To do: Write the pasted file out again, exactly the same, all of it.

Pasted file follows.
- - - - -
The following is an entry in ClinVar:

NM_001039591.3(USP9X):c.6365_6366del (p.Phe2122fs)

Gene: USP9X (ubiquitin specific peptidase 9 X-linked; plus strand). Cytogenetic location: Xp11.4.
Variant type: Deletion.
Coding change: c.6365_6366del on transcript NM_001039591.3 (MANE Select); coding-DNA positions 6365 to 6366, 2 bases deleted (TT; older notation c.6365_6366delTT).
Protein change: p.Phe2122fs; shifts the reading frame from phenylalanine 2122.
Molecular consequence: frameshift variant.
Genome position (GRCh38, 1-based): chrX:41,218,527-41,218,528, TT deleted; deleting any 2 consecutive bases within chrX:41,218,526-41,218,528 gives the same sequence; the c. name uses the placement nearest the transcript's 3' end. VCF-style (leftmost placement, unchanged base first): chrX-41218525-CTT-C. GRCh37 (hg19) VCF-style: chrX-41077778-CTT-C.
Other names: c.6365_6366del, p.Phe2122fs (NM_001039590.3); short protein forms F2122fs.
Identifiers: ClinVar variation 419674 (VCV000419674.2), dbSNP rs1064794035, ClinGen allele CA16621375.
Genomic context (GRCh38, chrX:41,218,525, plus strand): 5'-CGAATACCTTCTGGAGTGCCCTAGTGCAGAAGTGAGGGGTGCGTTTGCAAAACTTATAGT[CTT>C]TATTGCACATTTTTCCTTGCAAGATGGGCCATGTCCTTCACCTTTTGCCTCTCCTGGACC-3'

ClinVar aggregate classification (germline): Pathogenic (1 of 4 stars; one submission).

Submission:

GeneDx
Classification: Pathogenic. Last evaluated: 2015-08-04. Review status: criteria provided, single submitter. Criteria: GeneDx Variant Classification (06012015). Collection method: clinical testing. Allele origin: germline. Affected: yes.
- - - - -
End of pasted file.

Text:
The following is an entry in ClinVar:

NM_001039591.3(USP9X):c.6365_6366del (p.Phe2122fs)

Gene: USP9X (ubiquitin specific peptidase 9 X-linked; plus strand). Cytogenetic location: Xp11.4.
Variant type: Deletion.
Coding change: c.6365_6366del on transcript NM_001039591.3 (MANE Select); coding-DNA positions 6365 to 6366, 2 bases deleted (TT; older notation c.6365_6366delTT).
Protein change: p.Phe2122fs; shifts the reading frame from phenylalanine 2122.
Molecular consequence: frameshift variant.
Genome position (GRCh38, 1-based): chrX:41,218,527-41,218,528, TT deleted; deleting any 2 consecutive bases within chrX:41,218,526-41,218,528 gives the same sequence; the c. name uses the placement nearest the transcript's 3' end. VCF-style (leftmost placement, unchanged base first): chrX-41218525-CTT-C. GRCh37 (hg19) VCF-style: chrX-41077778-CTT-C.
Other names: c.6365_6366del, p.Phe2122fs (NM_001039590.3); short protein forms F2122fs.
Identifiers: ClinVar variation 419674 (VCV000419674.2), dbSNP rs1064794035, ClinGen allele CA16621375.
Genomic context (GRCh38, chrX:41,218,525, plus strand): 5'-CGAATACCTTCTGGAGTGCCCTAGTGCAGAAGTGAGGGGTGCGTTTGCAAAACTTATAGT[CTT>C]TATTGCACATTTTTCCTTGCAAGATGGGCCATGTCCTTCACCTTTTGCCTCTCCTGGACC-3'

ClinVar aggregate classification (germline): Pathogenic (1 of 4 stars; one submission).

Submission:

GeneDx
Classification: Pathogenic. Last evaluated: 2015-08-04. Review status: criteria provided, single submitter. Criteria: GeneDx Variant Classification (06012015). Collection method: clinical testing. Allele origin: germline. Affected: yes.